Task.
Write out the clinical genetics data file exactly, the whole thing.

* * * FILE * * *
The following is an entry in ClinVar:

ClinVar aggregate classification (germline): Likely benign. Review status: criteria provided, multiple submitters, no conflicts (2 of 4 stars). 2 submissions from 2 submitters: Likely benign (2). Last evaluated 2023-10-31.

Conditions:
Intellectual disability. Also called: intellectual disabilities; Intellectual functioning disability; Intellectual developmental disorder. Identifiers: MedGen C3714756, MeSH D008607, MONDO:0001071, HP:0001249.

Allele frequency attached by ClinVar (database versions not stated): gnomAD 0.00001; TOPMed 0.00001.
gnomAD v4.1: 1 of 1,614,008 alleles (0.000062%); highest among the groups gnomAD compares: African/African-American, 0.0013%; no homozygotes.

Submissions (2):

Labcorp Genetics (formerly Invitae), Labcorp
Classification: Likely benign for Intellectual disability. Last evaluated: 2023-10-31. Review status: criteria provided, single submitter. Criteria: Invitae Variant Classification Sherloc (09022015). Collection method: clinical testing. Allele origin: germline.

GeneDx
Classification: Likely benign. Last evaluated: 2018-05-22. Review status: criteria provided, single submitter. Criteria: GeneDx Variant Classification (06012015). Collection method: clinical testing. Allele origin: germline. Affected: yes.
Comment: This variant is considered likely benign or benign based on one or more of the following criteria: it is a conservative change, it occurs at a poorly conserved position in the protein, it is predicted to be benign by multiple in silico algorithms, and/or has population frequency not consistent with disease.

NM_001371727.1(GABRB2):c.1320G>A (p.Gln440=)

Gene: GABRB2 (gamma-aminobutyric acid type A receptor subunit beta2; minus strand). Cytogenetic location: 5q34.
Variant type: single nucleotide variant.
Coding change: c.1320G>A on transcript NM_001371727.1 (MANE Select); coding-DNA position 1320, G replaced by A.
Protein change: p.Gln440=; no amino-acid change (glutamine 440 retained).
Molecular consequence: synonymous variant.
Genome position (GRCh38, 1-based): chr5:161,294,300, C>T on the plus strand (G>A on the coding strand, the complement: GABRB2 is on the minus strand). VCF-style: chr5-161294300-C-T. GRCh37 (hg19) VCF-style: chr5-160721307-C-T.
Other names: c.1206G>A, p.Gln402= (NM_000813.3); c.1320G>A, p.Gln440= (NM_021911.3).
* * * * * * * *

The following is an entry in ClinVar:

ClinVar aggregate classification (germline): Likely benign. Review status: criteria provided, multiple submitters, no conflicts (2 of 4 stars). 2 submissions from 2 submitters: Likely benign (2). Last evaluated 2023-10-31.

Conditions:
Intellectual disability. Also called: intellectual disabilities; Intellectual functioning disability; Intellectual developmental disorder. Identifiers: MedGen C3714756, MeSH D008607, MONDO:0001071, HP:0001249.

Allele frequency attached by ClinVar (database versions not stated): gnomAD 0.00001; TOPMed 0.00001.
gnomAD v4.1: 1 of 1,614,008 alleles (0.000062%); highest among the groups gnomAD compares: African/African-American, 0.0013%; no homozygotes.

Submissions (2):

Labcorp Genetics (formerly Invitae), Labcorp
Classification: Likely benign for Intellectual disability. Last evaluated: 2023-10-31. Review status: criteria provided, single submitter. Criteria: Invitae Variant Classification Sherloc (09022015). Collection method: clinical testing. Allele origin: germline.

GeneDx
Classification: Likely benign. Last evaluated: 2018-05-22. Review status: criteria provided, single submitter. Criteria: GeneDx Variant Classification (06012015). Collection method: clinical testing. Allele origin: germline. Affected: yes.
Comment: This variant is considered likely benign or benign based on one or more of the following criteria: it is a conservative change, it occurs at a poorly conserved position in the protein, it is predicted to be benign by multiple in silico algorithms, and/or has population frequency not consistent with disease.

NM_001371727.1(GABRB2):c.1320G>A (p.Gln440=)

Gene: GABRB2 (gamma-aminobutyric acid type A receptor subunit beta2; minus strand). Cytogenetic location: 5q34.
Variant type: single nucleotide variant.
Coding change: c.1320G>A on transcript NM_001371727.1 (MANE Select); coding-DNA position 1320, G replaced by A.
Protein change: p.Gln440=; no amino-acid change (glutamine 440 retained).
Molecular consequence: synonymous variant.
Genome position (GRCh38, 1-based): chr5:161,294,300, C>T on the plus strand (G>A on the coding strand, the complement: GABRB2 is on the minus strand). VCF-style: chr5-161294300-C-T. GRCh37 (hg19) VCF-style: chr5-160721307-C-T.
Other names: c.1206G>A, p.Gln402= (NM_000813.3); c.1320G>A, p.Gln440= (NM_021911.3).